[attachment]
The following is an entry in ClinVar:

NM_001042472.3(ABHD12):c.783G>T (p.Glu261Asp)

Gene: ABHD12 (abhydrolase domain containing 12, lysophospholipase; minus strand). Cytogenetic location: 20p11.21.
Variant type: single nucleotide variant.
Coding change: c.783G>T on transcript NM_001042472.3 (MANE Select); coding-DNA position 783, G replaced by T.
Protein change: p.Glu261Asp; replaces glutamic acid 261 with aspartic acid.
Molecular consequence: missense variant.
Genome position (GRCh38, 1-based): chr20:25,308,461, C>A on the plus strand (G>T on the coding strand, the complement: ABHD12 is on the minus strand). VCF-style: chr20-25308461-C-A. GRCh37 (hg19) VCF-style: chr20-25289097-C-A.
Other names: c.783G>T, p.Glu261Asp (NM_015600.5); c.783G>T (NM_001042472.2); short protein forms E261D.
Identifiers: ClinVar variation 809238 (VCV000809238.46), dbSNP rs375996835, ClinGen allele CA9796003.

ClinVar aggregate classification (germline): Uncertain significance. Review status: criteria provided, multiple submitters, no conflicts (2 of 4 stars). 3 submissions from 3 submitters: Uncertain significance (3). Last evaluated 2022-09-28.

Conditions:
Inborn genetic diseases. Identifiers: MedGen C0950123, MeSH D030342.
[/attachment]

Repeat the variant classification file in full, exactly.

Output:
The following is an entry in ClinVar:

NM_001042472.3(ABHD12):c.783G>T (p.Glu261Asp)

Gene: ABHD12 (abhydrolase domain containing 12, lysophospholipase; minus strand). Cytogenetic location: 20p11.21.
Variant type: single nucleotide variant.
Coding change: c.783G>T on transcript NM_001042472.3 (MANE Select); coding-DNA position 783, G replaced by T.
Protein change: p.Glu261Asp; replaces glutamic acid 261 with aspartic acid.
Molecular consequence: missense variant.
Genome position (GRCh38, 1-based): chr20:25,308,461, C>A on the plus strand (G>T on the coding strand, the complement: ABHD12 is on the minus strand). VCF-style: chr20-25308461-C-A. GRCh37 (hg19) VCF-style: chr20-25289097-C-A.
Other names: c.783G>T, p.Glu261Asp (NM_015600.5); c.783G>T (NM_001042472.2); short protein forms E261D.
Identifiers: ClinVar variation 809238 (VCV000809238.46), dbSNP rs375996835, ClinGen allele CA9796003.

ClinVar aggregate classification (germline): Uncertain significance. Review status: criteria provided, multiple submitters, no conflicts (2 of 4 stars). 3 submissions from 3 submitters: Uncertain significance (3). Last evaluated 2022-09-28.

Conditions:
Inborn genetic diseases. Identifiers: MedGen C0950123, MeSH D030342.